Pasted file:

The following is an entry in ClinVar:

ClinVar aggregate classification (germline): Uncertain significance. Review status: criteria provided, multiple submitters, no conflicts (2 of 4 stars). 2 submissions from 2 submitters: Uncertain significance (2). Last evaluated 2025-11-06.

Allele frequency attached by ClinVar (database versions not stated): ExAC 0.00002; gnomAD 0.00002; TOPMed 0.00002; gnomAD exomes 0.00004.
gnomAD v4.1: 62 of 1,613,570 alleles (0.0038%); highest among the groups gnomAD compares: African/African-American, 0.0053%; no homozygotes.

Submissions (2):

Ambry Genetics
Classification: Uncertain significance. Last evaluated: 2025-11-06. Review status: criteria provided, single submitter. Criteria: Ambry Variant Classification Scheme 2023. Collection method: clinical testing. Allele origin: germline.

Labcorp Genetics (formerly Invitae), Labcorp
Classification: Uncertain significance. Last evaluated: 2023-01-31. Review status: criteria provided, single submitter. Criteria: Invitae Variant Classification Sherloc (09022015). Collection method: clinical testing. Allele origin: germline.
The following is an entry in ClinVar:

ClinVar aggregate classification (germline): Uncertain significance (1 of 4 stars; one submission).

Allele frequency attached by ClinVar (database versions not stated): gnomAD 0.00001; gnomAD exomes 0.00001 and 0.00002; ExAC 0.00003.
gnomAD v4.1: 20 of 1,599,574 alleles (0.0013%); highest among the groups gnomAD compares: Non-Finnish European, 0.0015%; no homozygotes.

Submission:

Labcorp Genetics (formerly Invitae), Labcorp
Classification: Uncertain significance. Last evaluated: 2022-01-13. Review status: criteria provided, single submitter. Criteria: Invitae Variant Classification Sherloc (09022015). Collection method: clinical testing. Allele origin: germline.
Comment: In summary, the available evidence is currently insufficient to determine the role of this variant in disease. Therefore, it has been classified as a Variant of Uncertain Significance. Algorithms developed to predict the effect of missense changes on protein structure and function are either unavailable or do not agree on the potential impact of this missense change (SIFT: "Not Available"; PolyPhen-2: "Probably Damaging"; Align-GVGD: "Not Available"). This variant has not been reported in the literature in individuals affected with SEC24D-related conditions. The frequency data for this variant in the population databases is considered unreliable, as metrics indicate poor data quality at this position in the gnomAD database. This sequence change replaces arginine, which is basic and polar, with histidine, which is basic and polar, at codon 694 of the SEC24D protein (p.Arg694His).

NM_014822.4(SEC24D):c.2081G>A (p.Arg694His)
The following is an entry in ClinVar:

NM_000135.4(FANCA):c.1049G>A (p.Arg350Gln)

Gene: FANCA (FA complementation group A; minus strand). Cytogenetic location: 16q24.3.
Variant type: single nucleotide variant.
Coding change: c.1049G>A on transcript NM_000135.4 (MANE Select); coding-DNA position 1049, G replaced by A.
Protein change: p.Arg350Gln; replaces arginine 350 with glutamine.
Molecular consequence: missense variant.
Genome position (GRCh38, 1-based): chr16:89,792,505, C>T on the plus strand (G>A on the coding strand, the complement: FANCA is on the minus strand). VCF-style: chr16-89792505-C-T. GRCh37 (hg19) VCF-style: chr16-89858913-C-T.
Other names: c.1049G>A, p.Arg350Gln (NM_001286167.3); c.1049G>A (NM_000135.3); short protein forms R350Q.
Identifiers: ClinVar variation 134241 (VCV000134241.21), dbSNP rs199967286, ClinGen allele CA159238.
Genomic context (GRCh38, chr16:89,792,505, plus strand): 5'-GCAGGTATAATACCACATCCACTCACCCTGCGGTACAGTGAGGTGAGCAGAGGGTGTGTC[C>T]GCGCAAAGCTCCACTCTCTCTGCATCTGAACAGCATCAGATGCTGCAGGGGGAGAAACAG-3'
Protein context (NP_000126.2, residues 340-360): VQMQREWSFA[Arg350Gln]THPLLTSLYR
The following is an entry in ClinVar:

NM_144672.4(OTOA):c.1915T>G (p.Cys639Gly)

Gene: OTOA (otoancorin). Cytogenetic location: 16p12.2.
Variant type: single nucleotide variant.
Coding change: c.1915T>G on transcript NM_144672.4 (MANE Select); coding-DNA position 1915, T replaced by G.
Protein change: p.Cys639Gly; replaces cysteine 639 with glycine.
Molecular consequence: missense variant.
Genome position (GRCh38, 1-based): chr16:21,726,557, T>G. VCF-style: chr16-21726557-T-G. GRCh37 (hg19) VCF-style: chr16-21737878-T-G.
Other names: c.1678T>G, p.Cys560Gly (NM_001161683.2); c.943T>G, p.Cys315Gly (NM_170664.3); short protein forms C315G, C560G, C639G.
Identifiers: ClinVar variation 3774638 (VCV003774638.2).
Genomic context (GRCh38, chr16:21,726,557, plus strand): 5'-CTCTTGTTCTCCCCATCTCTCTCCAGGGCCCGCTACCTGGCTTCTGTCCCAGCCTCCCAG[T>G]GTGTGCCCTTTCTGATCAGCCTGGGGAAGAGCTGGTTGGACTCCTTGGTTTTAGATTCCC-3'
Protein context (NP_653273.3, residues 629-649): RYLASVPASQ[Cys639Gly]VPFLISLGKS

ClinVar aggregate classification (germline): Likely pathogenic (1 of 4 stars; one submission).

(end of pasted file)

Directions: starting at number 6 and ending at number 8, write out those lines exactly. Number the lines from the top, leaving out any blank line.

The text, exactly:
Ambry Genetics
Classification: Uncertain significance. Last evaluated: 2025-11-06. Review status: criteria provided, single submitter. Criteria: Ambry Variant Classification Scheme 2023. Collection method: clinical testing. Allele origin: germline.

Labcorp Genetics (formerly Invitae), Labcorp